Craig Mazin was ready for a change.
About a decade ago, Mazin had carved out a solid career as a comedy screenwriter. Although his credits would hardly win reviews — ‘Scary Movie 3’ and ‘Scary Movie 4’ as well as the second and third installments of the ‘Hangover’ trilogy, among them — the calls from Hollywood executives kept coming. . It was a stable and lucrative job.
Yet, something was missing.
“A lot of what I would be offered was stuff where they were like, ‘Who can fix this? ‘” Mazin recalled during an interview late last month. “Or ‘Can someone go from a C-plus to a B-minus?’”
Eventually, he decided that “I’m better than the job I’m being offered,” he said.
It was the crucial first step in what was to become a remarkable mid-career rise. Over the past four years, Mazin, 51, has spawned two hit HBO series and transformed himself from a comedy scriptwriter to one of premium scripted TV’s hottest showrunners.
Mazin’s latest effort, “The Last of Us,” HBO’s adaptation of a video game revolving around an apocalypse, was an immediate success. The network said the show’s first season, which premiered in January, averaged around 30 million viewers, a total consistent with the ‘Game of Thrones’ spin-off, ‘House of the Dragon’. and easily eclipsing the second seasons of other popular series like “Euphoria” (19.5 million) and “The White Lotus” (15.5 million). The first season finale will air on Sunday.
“The Last of Us” also became the most successful adaptation of a video game into scripted entertainment – breaking a pitiful Hollywood streak. While movies like “Warcraft” and the “Sonic the Hedgehog” movies made a lot of money, few would consider them thoughtful storytelling. (Coming next month: “The Super Mario Bros. Movie”)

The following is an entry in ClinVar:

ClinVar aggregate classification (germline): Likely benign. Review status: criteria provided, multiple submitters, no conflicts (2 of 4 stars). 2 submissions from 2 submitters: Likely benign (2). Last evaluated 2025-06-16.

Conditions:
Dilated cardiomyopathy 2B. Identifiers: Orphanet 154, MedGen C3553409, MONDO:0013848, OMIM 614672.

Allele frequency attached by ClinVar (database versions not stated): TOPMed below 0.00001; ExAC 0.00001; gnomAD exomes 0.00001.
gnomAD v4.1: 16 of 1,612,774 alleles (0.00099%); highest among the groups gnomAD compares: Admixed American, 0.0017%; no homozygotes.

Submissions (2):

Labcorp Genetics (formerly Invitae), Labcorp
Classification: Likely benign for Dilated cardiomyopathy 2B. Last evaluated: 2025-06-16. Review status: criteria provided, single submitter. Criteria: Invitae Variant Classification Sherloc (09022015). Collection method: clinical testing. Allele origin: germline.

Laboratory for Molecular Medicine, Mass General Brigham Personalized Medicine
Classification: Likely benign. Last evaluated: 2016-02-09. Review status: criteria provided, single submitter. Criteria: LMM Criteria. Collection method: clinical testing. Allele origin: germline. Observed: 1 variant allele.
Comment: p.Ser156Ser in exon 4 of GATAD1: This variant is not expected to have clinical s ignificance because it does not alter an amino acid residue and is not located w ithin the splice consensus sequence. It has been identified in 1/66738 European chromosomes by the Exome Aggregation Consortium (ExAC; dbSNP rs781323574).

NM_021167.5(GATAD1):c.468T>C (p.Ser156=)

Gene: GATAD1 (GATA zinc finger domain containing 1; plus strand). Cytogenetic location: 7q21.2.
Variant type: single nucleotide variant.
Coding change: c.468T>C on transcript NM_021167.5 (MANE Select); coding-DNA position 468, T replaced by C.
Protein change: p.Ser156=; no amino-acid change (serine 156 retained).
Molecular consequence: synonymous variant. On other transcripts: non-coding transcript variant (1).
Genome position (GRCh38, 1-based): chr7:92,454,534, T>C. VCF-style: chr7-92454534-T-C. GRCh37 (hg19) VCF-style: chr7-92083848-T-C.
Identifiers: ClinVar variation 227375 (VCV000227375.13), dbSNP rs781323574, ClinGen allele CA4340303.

For Mazin, it all started with this epiphany about nine years ago. At the time, he already enjoyed the respect of his peers – many of his screenwriting friends, including ‘Game of Thrones’ creators David Benioff and DB Weiss, had relied on him for years for advice on their work. (Mazin was also the co-host of “Scriptnotes,” a popular podcast that deconstructs the screenwriting process.)
“There was this huge gap between how they saw me and how the company saw me,” he said.
He decided it was time to start listening to them and give it a shot, so Mazin set out to create his own project. He came across a news article about ongoing cleanup efforts at the Chernobyl nuclear reactor that was the site of the 1986 disaster. Mazin knew a lot about American disasters but little about Chernobyl, which is in Ukraine, at then part of the Soviet Union. He began to search and was amazed at what he discovered. He devoured everything.